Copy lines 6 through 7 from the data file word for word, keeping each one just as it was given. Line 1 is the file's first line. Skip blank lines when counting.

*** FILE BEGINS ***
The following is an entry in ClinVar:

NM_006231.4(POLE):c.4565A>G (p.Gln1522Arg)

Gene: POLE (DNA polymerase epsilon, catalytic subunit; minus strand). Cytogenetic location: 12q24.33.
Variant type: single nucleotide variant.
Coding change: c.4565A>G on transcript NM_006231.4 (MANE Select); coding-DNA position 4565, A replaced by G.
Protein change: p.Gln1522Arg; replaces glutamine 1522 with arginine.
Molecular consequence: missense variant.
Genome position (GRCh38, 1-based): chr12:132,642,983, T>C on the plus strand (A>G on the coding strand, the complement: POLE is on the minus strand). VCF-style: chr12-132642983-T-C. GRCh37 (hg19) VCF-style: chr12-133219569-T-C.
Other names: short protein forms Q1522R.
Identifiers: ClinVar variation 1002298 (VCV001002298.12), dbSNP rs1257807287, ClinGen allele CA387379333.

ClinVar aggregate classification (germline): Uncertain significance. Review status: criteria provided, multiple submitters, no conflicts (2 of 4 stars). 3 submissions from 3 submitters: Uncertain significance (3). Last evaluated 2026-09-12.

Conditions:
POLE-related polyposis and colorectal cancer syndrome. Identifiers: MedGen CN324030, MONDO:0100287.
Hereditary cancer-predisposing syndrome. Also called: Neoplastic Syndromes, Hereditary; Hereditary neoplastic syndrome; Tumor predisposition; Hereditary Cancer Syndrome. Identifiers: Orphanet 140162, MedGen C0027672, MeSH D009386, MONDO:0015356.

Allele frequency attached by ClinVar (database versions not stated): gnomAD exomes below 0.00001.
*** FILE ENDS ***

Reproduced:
Protein change: p.Gln1522Arg; replaces glutamine 1522 with arginine.
Molecular consequence: missense variant.